Moon of Alabama Brecht quote
September 17, 2014

Confirmation Of Southern Damascus Attack Plans By Jabhat al-Nusra/CIA

The National newspaper published in the United Arab Emirates confirms our earlier report about the new Syrian insurgency positions in Quneitra at the Israeli Golan border as the launching pad for southern attacks on Damascus:

Western and Arab military advisers based in Amman have quietly stepped up their role on Syria’s southern front, helping win recent advances for opposition factions.

After weeks of heavy fighting, rebel groups announced the seizure of 80 per cent of Qunietra province on Saturday, including areas along the border with Israel. The territory could prove to be a key link between opposition forces in the south and those fighting in and around the Syrian capital.

Qunietra borders the south-west side of rural Damascus and rebel commanders say they will now be able to work on establishing a reliable supply chain to besieged opposition units in districts on the western and southern sides of the capital, areas that have been largely cut off by regime troops since last summer.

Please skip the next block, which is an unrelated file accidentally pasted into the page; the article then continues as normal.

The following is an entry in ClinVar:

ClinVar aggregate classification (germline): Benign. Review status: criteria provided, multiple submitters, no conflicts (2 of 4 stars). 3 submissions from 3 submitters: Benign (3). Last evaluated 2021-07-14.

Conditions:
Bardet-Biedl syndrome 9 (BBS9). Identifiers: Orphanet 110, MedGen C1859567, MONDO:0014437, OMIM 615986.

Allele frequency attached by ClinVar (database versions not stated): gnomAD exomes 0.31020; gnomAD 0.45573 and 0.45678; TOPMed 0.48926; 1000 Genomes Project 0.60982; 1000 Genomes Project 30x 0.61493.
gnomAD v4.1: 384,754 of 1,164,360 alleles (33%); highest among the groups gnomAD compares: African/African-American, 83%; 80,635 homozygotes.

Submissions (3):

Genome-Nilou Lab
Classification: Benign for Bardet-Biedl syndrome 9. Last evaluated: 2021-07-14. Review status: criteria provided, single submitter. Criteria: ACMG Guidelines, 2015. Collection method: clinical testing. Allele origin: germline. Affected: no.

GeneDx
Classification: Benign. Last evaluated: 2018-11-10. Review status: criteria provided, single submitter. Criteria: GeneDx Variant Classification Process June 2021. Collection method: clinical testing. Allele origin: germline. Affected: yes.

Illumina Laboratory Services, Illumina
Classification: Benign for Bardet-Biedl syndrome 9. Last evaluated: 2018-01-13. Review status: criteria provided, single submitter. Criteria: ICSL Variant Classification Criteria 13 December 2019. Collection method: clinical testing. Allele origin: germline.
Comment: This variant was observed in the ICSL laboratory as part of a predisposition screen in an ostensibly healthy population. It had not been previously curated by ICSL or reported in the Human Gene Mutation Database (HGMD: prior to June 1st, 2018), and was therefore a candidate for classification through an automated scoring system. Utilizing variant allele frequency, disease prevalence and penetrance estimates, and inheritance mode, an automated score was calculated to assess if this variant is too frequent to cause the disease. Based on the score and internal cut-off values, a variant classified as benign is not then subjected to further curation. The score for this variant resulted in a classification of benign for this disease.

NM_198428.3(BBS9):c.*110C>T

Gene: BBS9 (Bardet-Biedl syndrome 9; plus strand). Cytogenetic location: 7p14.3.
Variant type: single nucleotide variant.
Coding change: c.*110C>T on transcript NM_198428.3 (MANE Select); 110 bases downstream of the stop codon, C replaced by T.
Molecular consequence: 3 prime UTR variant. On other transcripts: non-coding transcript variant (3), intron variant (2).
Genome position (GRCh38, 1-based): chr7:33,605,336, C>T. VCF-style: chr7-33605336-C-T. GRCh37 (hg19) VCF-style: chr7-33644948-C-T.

This is exactly what we, scooping The National, wrote about this plan.

What the new report misses though is the role Israel plays in protecting the insurgents in the Quneitra zone, mostly Islamists from Jabhat al-Nusra, from Syrian government attacks.

But The National does confirm the role of the joint Arab-American operations room in Amman, Jordan:

Rather than a dramatic increase in training or influx of weaponry [...] the growing role of a secretive Military Operations Command (MOC) centre in Amman has been subtle but distinct, in the form of increasingly focused, hands-on planning and coordination for rebel operations.
The organisational changes put in place by the MOC have helped clear jams in the chain of command that rebels complained had hamstrung their attempts to effectively work with international backers, in particular when it came to intelligence-sharing and coordinating units for attacks on regime forces.